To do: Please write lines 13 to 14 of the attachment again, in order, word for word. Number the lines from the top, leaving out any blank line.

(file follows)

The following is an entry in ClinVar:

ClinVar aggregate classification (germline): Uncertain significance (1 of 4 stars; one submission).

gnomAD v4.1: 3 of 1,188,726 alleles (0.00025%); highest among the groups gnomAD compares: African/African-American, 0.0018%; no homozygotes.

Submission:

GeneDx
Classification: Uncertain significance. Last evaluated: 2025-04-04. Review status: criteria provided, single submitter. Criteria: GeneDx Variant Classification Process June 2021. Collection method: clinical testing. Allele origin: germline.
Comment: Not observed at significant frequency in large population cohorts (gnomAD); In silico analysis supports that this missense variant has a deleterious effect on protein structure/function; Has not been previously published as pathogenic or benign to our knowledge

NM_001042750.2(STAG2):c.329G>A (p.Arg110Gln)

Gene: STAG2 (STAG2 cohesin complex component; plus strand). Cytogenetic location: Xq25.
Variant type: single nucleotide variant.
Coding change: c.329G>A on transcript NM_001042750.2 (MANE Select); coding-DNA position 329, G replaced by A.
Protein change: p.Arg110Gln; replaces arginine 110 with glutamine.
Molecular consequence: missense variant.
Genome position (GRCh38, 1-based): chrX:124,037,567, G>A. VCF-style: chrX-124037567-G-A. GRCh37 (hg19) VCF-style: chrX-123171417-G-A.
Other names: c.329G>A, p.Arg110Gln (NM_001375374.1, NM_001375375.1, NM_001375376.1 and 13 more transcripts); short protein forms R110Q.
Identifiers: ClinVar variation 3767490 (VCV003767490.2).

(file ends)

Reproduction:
Molecular consequence: missense variant.
Genome position (GRCh38, 1-based): chrX:124,037,567, G>A. VCF-style: chrX-124037567-G-A. GRCh37 (hg19) VCF-style: chrX-123171417-G-A.